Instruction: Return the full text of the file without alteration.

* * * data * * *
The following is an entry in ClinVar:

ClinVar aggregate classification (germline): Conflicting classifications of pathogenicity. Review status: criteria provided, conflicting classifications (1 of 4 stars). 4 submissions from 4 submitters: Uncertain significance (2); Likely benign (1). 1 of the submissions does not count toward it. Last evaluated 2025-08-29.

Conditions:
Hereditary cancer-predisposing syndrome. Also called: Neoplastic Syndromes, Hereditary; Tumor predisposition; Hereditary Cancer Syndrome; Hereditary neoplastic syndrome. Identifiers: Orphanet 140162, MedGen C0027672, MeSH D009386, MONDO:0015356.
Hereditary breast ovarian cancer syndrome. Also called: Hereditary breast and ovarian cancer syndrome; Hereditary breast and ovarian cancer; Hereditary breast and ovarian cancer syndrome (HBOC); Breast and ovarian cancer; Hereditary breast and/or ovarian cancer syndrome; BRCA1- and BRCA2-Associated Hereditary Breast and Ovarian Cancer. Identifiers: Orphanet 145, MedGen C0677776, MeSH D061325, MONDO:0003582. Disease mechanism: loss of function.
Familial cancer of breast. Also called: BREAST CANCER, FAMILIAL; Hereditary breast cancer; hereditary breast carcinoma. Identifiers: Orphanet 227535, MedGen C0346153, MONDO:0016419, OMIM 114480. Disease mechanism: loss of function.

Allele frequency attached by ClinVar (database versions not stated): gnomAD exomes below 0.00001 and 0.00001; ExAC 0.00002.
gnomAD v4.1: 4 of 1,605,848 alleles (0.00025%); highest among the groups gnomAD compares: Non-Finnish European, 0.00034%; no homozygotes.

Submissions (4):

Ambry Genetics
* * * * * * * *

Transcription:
The following is an entry in ClinVar:

ClinVar aggregate classification (germline): Conflicting classifications of pathogenicity. Review status: criteria provided, conflicting classifications (1 of 4 stars). 4 submissions from 4 submitters: Uncertain significance (2); Likely benign (1). 1 of the submissions does not count toward it. Last evaluated 2025-08-29.

Conditions:
Hereditary cancer-predisposing syndrome. Also called: Neoplastic Syndromes, Hereditary; Tumor predisposition; Hereditary Cancer Syndrome; Hereditary neoplastic syndrome. Identifiers: Orphanet 140162, MedGen C0027672, MeSH D009386, MONDO:0015356.
Hereditary breast ovarian cancer syndrome. Also called: Hereditary breast and ovarian cancer syndrome; Hereditary breast and ovarian cancer; Hereditary breast and ovarian cancer syndrome (HBOC); Breast and ovarian cancer; Hereditary breast and/or ovarian cancer syndrome; BRCA1- and BRCA2-Associated Hereditary Breast and Ovarian Cancer. Identifiers: Orphanet 145, MedGen C0677776, MeSH D061325, MONDO:0003582. Disease mechanism: loss of function.
Familial cancer of breast. Also called: BREAST CANCER, FAMILIAL; Hereditary breast cancer; hereditary breast carcinoma. Identifiers: Orphanet 227535, MedGen C0346153, MONDO:0016419, OMIM 114480. Disease mechanism: loss of function.

Allele frequency attached by ClinVar (database versions not stated): gnomAD exomes below 0.00001 and 0.00001; ExAC 0.00002.
gnomAD v4.1: 4 of 1,605,848 alleles (0.00025%); highest among the groups gnomAD compares: Non-Finnish European, 0.00034%; no homozygotes.

Submissions (4):

Ambry Genetics